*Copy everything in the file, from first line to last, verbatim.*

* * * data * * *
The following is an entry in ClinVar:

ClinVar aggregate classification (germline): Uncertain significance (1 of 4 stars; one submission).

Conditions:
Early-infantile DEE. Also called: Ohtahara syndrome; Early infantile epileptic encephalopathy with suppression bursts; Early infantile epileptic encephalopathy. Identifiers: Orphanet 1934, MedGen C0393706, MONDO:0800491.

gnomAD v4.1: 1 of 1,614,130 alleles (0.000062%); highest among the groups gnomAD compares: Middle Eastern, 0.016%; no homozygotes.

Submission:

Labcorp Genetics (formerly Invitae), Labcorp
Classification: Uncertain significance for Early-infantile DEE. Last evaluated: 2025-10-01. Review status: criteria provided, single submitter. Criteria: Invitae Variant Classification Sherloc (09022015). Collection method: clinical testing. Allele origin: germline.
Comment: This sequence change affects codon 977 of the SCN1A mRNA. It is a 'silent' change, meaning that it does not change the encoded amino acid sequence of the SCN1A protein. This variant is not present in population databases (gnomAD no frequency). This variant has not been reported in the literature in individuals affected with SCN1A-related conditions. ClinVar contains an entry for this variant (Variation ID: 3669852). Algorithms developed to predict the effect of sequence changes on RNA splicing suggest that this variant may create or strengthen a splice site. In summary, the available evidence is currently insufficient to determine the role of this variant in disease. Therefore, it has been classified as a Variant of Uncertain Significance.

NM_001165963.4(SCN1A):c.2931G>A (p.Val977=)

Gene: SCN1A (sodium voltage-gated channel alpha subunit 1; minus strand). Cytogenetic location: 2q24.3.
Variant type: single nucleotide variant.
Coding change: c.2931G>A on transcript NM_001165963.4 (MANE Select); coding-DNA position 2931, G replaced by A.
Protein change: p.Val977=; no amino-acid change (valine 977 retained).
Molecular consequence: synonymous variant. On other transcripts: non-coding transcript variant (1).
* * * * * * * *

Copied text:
The following is an entry in ClinVar:

ClinVar aggregate classification (germline): Uncertain significance (1 of 4 stars; one submission).

Conditions:
Early-infantile DEE. Also called: Ohtahara syndrome; Early infantile epileptic encephalopathy with suppression bursts; Early infantile epileptic encephalopathy. Identifiers: Orphanet 1934, MedGen C0393706, MONDO:0800491.

gnomAD v4.1: 1 of 1,614,130 alleles (0.000062%); highest among the groups gnomAD compares: Middle Eastern, 0.016%; no homozygotes.

Submission:

Labcorp Genetics (formerly Invitae), Labcorp
Classification: Uncertain significance for Early-infantile DEE. Last evaluated: 2025-10-01. Review status: criteria provided, single submitter. Criteria: Invitae Variant Classification Sherloc (09022015). Collection method: clinical testing. Allele origin: germline.
Comment: This sequence change affects codon 977 of the SCN1A mRNA. It is a 'silent' change, meaning that it does not change the encoded amino acid sequence of the SCN1A protein. This variant is not present in population databases (gnomAD no frequency). This variant has not been reported in the literature in individuals affected with SCN1A-related conditions. ClinVar contains an entry for this variant (Variation ID: 3669852). Algorithms developed to predict the effect of sequence changes on RNA splicing suggest that this variant may create or strengthen a splice site. In summary, the available evidence is currently insufficient to determine the role of this variant in disease. Therefore, it has been classified as a Variant of Uncertain Significance.

NM_001165963.4(SCN1A):c.2931G>A (p.Val977=)

Gene: SCN1A (sodium voltage-gated channel alpha subunit 1; minus strand). Cytogenetic location: 2q24.3.
Variant type: single nucleotide variant.
Coding change: c.2931G>A on transcript NM_001165963.4 (MANE Select); coding-DNA position 2931, G replaced by A.
Protein change: p.Val977=; no amino-acid change (valine 977 retained).
Molecular consequence: synonymous variant. On other transcripts: non-coding transcript variant (1).